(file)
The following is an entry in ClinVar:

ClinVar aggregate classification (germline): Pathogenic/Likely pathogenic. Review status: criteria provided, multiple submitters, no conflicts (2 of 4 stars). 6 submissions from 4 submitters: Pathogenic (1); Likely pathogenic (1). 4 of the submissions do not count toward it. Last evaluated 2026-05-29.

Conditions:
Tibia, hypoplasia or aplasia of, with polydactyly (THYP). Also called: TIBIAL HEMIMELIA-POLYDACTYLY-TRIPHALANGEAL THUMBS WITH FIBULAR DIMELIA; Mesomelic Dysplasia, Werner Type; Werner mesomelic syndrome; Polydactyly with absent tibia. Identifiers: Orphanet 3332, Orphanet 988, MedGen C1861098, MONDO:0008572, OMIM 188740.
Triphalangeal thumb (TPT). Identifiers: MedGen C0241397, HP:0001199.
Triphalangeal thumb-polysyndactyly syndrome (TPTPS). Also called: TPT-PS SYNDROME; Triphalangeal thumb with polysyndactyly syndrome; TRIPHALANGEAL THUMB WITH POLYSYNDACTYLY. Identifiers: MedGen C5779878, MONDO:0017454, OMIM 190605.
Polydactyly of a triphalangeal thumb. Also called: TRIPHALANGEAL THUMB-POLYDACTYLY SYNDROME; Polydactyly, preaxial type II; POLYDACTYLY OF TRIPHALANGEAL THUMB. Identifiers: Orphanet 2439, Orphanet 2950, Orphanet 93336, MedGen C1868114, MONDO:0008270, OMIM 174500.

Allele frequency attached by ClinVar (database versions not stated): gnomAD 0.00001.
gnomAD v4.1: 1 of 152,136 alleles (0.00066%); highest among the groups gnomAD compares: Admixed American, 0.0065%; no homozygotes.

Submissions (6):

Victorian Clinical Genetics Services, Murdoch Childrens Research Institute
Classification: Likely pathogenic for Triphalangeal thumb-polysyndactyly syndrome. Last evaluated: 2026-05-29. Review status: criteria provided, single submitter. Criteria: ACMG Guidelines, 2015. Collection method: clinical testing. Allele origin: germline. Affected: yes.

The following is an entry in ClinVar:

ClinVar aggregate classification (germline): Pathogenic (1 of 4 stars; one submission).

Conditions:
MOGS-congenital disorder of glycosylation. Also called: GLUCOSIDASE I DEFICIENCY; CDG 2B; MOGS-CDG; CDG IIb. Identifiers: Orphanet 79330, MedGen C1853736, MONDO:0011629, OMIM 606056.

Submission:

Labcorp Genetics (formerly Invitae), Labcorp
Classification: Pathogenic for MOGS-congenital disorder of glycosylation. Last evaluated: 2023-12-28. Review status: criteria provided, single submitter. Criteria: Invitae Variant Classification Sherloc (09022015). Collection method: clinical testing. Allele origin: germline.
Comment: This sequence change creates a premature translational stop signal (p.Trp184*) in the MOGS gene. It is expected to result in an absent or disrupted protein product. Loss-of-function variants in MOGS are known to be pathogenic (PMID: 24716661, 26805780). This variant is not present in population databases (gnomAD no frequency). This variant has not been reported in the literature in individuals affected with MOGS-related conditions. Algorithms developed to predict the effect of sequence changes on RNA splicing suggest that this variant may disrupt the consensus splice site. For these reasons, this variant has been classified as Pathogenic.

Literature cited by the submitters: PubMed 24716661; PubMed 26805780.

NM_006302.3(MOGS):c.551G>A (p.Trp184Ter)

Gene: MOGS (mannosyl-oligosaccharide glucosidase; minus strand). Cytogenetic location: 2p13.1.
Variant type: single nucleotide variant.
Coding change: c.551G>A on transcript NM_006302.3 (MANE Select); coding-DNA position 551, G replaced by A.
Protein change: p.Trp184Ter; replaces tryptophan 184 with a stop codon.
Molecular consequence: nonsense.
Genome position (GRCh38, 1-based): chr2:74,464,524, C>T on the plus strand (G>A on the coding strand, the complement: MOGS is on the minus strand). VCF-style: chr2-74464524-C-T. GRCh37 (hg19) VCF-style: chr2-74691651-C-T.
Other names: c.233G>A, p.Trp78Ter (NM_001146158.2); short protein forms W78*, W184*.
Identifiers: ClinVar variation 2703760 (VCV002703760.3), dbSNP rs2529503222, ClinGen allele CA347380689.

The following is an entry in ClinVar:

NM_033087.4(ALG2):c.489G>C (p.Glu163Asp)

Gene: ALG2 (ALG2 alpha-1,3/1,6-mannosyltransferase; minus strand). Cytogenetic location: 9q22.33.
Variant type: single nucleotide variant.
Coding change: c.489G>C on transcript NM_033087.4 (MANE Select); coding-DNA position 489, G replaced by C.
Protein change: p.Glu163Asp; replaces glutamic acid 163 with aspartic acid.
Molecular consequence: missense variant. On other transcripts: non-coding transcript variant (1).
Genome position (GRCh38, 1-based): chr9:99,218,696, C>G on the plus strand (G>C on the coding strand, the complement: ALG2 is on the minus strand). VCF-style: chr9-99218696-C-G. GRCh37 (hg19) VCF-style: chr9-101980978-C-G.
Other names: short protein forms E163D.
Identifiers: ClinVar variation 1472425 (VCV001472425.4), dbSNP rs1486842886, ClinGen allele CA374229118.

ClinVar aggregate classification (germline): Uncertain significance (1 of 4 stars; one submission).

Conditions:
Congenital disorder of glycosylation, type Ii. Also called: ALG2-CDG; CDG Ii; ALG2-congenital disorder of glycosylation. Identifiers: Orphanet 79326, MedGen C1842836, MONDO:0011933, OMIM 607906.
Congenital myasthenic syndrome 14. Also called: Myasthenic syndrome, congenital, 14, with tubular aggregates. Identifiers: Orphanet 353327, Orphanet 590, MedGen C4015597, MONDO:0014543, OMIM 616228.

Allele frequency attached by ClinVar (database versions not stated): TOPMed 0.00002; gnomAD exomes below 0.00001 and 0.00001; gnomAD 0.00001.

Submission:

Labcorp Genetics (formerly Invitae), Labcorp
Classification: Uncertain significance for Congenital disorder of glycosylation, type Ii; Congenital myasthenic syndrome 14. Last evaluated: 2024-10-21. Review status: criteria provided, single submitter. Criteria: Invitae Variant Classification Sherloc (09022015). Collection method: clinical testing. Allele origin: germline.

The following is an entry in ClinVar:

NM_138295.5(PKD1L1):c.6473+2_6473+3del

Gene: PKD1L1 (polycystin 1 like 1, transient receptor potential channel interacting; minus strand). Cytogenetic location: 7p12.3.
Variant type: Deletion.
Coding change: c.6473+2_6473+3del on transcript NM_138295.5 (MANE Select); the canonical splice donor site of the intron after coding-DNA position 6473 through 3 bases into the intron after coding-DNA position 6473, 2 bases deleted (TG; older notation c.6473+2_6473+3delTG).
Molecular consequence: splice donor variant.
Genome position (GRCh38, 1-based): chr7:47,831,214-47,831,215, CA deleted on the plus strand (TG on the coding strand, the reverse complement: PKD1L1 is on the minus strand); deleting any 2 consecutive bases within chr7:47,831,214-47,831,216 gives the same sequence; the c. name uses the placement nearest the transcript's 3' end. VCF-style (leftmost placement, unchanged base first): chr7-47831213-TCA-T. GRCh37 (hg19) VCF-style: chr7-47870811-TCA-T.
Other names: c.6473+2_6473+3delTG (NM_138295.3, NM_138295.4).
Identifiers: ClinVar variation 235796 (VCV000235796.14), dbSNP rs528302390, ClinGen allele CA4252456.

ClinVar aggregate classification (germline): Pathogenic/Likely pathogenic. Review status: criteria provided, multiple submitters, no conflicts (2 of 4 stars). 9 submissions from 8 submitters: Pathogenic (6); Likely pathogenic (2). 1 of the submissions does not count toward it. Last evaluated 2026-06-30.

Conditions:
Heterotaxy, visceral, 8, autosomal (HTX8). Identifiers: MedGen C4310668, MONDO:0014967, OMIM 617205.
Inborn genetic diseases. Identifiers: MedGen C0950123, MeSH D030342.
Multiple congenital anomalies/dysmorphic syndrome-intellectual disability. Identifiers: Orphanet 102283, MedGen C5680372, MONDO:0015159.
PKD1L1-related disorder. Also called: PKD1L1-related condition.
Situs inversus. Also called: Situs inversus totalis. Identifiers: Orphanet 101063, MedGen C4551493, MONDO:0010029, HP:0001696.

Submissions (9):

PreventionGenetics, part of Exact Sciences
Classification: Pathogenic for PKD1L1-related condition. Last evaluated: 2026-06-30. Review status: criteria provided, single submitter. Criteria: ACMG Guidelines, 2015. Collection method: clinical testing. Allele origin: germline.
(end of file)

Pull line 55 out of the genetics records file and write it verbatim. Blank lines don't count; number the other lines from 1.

Genome position (GRCh38, 1-based): chr7:47,831,214-47,831,215, CA deleted on the plus strand (TG on the coding strand, the reverse complement: PKD1L1 is on the minus strand); deleting any 2 consecutive bases within chr7:47,831,214-47,831,216 gives the same sequence; the c. name uses the placement nearest the transcript's 3' end. VCF-style (leftmost placement, unchanged base first): chr7-47831213-TCA-T. GRCh37 (hg19) VCF-style: chr7-47870811-TCA-T.